Not all businesses have benefited from the industry transformation maps (ITMs) designed to propel the economy into the future, said panellists at a discussion yesterday.
They said the ITMs were disconnected from the needs of industry and small and medium-sized enterprises (SMEs), and did not have links to other sectors.
Their comments came at the Institute of Singapore Chartered Accountants' pre-Budget roundtable, which focused on ITMs, digital economies, internationalisation, innovation and jobs and skills.
ITMs, which were announced in Budget 2016, took up the bulk of the two-hour-long discussion.
They are tailored for industries to address specific issues through an integrated approach involving trade associations and chambers (TACs), firms and the Government.
There have been 15 launched so far, with the remaining eight to be released by March. They will in all cover 80 per cent of the economy.
Singapore Business Federation chief executive Ho Meng Kit noted a divide between ITMs and businesses, saying: "There is the sense that whatever is developed in ITMs is disconnected from the reality of industry."
This was partly due to ITMs being driven by a government agency and not the private sector, he said.
Mr Ho suggested building better interfaces between public agencies and industries to address this.
He also voiced his concern that ITMs may be developed for larger firms in mind.
"In each industry, there is a long (line) of SMEs which are not as productive, not as innovative. ITMs must be relevant to these poorer-performing SMEs. I am not seeing that," he said.
The lack of private-sector involvement is an area of concern for panellist Piyush Gupta, who spoke in his capacity as chairman of the Association of Banks in Singapore.
Mr Gupta, the chief executive of DBS Bank, believes that close collaboration and cooperation with TACs that are adequately organised to involve the industry is one key factor for businesses to succeed.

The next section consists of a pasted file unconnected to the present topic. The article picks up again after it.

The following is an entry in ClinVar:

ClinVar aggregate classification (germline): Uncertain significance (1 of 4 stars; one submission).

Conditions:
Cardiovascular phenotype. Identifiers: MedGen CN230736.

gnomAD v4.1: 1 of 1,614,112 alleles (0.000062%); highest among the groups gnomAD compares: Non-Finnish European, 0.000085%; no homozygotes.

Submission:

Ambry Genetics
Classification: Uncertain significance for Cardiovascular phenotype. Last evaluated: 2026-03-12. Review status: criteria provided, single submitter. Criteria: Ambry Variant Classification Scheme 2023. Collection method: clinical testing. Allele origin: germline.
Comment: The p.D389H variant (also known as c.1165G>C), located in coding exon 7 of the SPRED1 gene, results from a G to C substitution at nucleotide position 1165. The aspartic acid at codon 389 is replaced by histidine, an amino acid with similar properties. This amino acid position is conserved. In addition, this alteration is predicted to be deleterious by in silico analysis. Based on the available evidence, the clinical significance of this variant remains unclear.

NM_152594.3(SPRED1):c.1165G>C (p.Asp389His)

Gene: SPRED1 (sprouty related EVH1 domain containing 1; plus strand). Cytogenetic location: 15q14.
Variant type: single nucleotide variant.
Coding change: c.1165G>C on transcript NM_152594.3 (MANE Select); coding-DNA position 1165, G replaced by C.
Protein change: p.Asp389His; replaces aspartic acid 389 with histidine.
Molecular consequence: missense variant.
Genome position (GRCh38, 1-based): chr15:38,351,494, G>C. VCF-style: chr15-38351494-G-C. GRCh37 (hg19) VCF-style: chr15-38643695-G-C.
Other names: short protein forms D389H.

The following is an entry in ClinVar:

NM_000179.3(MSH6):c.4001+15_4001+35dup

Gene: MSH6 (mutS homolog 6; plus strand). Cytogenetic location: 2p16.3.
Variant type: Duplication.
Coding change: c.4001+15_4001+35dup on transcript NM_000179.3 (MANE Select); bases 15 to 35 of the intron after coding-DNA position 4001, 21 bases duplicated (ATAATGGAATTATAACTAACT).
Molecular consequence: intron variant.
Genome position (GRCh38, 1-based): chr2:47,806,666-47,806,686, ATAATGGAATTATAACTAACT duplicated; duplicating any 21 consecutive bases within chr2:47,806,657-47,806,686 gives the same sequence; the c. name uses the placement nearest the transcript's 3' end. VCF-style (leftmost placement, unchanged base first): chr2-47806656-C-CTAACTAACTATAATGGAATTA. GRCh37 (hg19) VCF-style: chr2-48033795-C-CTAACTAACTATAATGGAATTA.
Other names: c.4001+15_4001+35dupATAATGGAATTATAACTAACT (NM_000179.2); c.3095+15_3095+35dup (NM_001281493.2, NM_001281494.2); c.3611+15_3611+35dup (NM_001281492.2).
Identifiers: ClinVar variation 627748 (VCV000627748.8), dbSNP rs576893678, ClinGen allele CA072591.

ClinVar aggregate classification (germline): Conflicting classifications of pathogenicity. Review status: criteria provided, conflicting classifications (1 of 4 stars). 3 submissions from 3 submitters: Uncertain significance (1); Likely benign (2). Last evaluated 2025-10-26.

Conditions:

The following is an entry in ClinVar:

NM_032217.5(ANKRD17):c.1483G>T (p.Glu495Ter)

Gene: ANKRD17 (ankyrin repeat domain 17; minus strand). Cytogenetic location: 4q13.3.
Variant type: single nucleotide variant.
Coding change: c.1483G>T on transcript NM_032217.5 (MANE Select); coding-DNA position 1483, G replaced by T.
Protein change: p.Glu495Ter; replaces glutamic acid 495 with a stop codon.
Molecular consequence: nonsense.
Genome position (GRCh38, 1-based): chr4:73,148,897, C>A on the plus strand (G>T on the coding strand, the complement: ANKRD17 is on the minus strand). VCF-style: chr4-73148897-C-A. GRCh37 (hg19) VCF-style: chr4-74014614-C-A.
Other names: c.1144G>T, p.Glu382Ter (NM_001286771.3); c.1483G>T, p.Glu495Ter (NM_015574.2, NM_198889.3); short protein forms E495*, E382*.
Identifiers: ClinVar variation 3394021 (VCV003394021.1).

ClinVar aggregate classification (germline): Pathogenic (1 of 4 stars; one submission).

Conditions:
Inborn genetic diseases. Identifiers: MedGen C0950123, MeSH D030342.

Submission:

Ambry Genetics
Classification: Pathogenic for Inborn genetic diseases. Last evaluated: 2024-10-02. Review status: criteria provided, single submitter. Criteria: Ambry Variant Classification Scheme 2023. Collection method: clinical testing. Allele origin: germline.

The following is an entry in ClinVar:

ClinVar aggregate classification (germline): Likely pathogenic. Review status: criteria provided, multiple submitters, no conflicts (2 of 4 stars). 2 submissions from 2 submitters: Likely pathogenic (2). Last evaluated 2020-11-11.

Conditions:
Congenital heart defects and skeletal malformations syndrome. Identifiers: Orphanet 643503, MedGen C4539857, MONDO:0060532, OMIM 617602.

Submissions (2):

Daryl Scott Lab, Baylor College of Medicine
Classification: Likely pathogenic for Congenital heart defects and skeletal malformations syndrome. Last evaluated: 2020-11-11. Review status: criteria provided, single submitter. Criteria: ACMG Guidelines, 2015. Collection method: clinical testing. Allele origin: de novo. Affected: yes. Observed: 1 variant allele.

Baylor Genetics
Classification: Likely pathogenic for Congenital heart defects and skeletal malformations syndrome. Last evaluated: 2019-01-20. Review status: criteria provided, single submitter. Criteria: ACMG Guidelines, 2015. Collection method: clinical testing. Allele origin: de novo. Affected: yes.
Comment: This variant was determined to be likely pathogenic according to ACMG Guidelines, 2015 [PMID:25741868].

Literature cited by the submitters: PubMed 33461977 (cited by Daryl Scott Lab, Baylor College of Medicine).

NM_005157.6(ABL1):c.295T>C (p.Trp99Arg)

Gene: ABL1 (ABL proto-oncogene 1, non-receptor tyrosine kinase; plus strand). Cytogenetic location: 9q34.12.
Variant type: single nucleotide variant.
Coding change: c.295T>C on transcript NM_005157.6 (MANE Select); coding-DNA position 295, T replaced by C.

"When you don't have an appropriate TAC or engagement with the private sector, you will see less good outcomes," he said.
However, Mr Gupta noted that the rapid pace of change could render ITMs out of date within six months.
He also noted the need for ITM linkages between sectors as the world continues to change and boundaries begin to blur.
This phenomenon of "sector convergence" was often raised by the panellists, such as Mr Max Loh, managing partner of Asean and Singapore at Ernst & Young. Even as ITMs aim to benefit as many SMEs as possible, not everyone is likely to gain, he said.
But Mr Liang Eng Hwa, chairman of the Government Parliamentary Committee for Finance and Trade and Industry, said ITMs are "the way to go" to transform the economy, adding that they are still in works in progress.
Ultimately, economic transformation - be it through ITMs, internationalisation, going digital or building innovative capabilities - is not for its own sake, he said.
"Economic growth and activities are but a means to an end... simply to create good jobs," said Mr Liang.